The clamp-is soassociated relatively to the case and. tattle-telephoneas to maintain the case inclined to the perpendicular to facilitate the manipulation of the cards, and also to bringv the required cardintobetterposition for reading.

The invention includes the conforming of the complementary recesses relatively to the telephone as'to secure the case in exact position with 55 respect to-the telephone.

Allzof'said features of improvement cooperating and contributing to render the device strong and. durable in use, simple and inexpensive to construct, and adapted for manipulation with accuracy and requiringa minimum of effort.

Referring. to the drawing which illustrates, merely by way of example; a preferred embodiment'of the. invention:

Fig. 1 is-a view in perspective, withone card displayed.

Fig. 2 is a sectional elevation on' line 2,2 of Fig. 1.

. Fig. 3 is an under-side view showing the clamping elements folded for packing.

Fig. 4 is atop plan View, with cards removed.

Fig. 5 is a fragmentary detail in elevation of a card showing the pivot'hole and the grommet, on an enlarged'sca'le. 1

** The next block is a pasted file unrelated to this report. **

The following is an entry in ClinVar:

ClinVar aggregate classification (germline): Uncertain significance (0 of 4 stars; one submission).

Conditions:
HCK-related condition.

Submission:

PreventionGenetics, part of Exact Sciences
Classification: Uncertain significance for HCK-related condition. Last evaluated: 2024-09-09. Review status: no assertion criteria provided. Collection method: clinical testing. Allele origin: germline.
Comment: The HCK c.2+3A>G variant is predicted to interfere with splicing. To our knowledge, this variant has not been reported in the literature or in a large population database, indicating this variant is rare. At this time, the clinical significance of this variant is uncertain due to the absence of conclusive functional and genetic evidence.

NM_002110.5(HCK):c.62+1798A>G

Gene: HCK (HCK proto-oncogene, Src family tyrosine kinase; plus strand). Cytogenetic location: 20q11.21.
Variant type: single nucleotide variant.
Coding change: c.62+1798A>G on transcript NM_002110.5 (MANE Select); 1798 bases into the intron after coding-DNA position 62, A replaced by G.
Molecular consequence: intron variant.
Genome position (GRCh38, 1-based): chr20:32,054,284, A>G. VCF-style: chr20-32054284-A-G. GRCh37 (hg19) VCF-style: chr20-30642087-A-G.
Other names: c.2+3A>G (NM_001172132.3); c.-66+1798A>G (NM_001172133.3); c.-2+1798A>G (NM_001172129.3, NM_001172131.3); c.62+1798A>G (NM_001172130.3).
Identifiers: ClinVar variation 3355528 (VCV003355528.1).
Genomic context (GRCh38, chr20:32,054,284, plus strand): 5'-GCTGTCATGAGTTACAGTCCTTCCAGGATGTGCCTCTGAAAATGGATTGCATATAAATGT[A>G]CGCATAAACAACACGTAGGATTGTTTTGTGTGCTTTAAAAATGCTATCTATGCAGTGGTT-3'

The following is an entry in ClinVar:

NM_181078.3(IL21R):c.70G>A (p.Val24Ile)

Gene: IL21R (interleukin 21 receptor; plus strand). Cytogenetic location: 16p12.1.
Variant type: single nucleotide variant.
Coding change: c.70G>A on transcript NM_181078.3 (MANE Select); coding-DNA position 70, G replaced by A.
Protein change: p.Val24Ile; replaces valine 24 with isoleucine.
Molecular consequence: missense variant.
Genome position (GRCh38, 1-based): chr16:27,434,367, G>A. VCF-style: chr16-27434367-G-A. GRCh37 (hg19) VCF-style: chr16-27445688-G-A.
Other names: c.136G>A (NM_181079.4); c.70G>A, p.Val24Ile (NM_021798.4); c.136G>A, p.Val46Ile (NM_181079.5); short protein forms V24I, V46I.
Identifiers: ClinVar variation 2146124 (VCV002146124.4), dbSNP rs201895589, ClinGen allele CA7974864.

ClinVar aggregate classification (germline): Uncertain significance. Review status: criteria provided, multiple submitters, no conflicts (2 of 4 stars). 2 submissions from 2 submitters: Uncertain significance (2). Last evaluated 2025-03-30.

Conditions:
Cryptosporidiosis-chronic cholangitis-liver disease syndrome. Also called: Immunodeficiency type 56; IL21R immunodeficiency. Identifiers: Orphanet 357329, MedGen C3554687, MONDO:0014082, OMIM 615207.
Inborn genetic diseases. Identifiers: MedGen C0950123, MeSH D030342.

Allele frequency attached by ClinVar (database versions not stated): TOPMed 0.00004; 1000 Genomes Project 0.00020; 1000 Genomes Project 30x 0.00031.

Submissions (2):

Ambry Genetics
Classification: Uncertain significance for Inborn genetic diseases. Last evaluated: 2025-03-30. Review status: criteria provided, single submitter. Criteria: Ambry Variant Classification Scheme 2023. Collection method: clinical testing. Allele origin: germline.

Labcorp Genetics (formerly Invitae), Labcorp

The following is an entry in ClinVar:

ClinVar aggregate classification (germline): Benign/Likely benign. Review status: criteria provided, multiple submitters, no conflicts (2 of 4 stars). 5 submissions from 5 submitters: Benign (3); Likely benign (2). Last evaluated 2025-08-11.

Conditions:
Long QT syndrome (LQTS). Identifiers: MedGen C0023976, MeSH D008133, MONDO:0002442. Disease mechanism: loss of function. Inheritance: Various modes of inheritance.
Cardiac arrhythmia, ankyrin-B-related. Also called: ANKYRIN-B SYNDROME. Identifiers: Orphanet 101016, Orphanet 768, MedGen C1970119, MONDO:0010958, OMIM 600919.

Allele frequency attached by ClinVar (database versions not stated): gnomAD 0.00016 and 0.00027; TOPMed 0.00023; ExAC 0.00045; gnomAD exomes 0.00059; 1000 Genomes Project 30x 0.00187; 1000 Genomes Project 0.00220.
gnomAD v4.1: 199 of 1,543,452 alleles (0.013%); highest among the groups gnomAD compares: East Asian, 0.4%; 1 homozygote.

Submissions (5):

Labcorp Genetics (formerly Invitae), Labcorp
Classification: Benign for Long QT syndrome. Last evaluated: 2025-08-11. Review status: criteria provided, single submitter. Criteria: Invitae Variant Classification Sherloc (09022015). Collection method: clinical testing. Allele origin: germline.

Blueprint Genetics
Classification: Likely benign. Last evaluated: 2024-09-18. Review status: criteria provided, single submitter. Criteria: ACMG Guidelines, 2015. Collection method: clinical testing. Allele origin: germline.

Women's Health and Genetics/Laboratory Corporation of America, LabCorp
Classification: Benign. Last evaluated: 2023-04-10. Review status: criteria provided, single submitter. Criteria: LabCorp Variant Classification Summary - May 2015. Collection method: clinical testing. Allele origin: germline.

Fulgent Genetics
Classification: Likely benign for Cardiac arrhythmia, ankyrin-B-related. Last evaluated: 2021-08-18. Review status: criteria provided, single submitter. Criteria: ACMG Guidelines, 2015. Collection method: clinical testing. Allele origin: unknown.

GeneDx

Fig. 5a is a fragmentary section of same on a still larger scale. 1 v

Fig. 6 is a detail showing the construction of the. pivot'on an enlarged scale.

Fig. '7 is a fragmentary section showing the clamping elements engaging the telephone.

Fig. 8 is a fragmentary view in perspective showing the arrangement of the cards when indicating subjects in different classes. Similar numerals refer to similar parts throughout the several views.

In the example illustrated in the drawing, the casing or card-holder I lcomprises front and rear parallel Walls i 2 and [3, a bottom wall. l4 and.

' one end wall l5, the other end of thecasing and thetopbeing entirely open. The bottom wall [4 carries an extension I6 which. projects. beyond the margins of the front and rear parallel walls at the open end of the. casing. The said front and rear walls of, the casing. are spaced apart sufliciently to receive, with a loosev fit, the-pack of index cards which it is desired to use.

The front and rearwalls l2. and l3 are provided with registeringholes I! at the lower right hand corner of said walls as shown in Fig. 4.

These holes I! are of size to receive with a fair: I

ly; close movable fit the interiorlythreaded sleeve pivot l8. This pivot is provided. with a flat head [9 at one end adapted to rest against theouter face of the front wall 12, while the open end 20 of the sleeve I8 is approximately flush with the outside'surface or face of rear'wall I3. A screw 18' is threaded into the: open end20'of'sleeve l8 with its head resting upon the outer face of rear wall I3. The index cards 2| are each provided at'their-rlower right hand corner with holes 22,